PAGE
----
Still, you must promptly tend to dirt, grease, oil, and other debris. Otherwise, permanent stains will occur.
Additionally, in high-traffic living areas, acrylic rugs tend to lose fibers, becoming thin.
The remaining yarns can turn fuzzy, evolving into pills. Thus, acrylic is best on floors with light foot traffic, such as bedrooms. Even then, acrylic carpet has an average lifespan of six years.
Acrylic carpet is a fire hazard, igniting fast when exposed to electric sparks or flames. Hence, avoid installing it near a fireplace, stove, electric heater, and the like.
Also, when using a carpet cleaning product, make sure it’s acrylic-safe. Some chemicals can render stains.
For the safety of your home and occupants, choose acrylic carpet treated with a fire retardant.
4. POLYESTER (PET)
Polyester carpets are warm, soft, and plush. Along with their exquisite beauty, they’re surprisingly inexpensive!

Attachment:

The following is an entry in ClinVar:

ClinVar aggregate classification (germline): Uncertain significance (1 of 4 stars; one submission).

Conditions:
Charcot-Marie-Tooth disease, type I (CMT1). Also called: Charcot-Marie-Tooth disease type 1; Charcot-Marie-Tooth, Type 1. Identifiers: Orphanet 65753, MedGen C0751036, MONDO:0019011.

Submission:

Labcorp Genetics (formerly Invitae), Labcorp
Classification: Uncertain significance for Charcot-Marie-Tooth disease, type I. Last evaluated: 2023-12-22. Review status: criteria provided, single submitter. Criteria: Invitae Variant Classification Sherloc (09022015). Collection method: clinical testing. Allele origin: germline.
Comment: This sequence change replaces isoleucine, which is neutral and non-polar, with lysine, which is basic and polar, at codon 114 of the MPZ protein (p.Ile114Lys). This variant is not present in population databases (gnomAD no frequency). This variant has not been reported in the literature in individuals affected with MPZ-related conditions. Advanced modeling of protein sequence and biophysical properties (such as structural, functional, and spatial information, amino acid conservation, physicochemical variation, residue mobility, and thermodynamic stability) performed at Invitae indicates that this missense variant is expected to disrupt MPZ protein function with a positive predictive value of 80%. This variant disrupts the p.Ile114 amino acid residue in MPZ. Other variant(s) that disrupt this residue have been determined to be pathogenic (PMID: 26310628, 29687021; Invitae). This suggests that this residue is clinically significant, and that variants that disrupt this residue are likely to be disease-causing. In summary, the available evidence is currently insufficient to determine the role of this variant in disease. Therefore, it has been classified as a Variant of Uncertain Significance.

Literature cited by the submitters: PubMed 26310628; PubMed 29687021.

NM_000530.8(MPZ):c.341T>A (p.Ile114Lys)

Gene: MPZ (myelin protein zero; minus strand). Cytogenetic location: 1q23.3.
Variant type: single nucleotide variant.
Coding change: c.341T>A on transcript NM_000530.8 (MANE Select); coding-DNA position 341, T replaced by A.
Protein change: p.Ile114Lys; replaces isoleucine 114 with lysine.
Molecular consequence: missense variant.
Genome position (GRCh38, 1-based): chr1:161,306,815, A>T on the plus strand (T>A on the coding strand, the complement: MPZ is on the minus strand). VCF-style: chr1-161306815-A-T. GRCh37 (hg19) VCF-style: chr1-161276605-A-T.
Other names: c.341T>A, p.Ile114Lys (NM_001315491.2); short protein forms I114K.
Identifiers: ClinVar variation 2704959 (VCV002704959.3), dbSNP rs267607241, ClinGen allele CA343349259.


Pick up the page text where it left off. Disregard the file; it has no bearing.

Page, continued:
They’re also versatile. You’ll find them in elegant styles, subtle patterns, soft colors, and eye-popping hues. Like acrylic, polyester carpets are non-allergenic.
Moreover, polyester easily fends off mold, mildew, and liquid stains. Any dirt quickly yields to cleaning. Yet, oils are tough to remove unless the carpet has a stain-resistant coating. Furthermore, bold colors will fade in harsh sunlight.
Note that polyester carpet lacks resilience, losing its fibers and pile to constant treading. Thus, reserve this carpet for less-traveled floors, such as bedrooms and a home office.
Would you like an ecological option? If so, polyester is a possibility. Some manufacturers use recycled plastic, infusing their carpets with heightened strength and durability. Amazingly, the fibers retain their soft texture and posh appearance.
When shopping, choose “PET polyester.” This way, you can trust that the carpet comes from recycled plastic. Manufacturers include Everstrand, Resistron, Permalon, and Resistron ISF.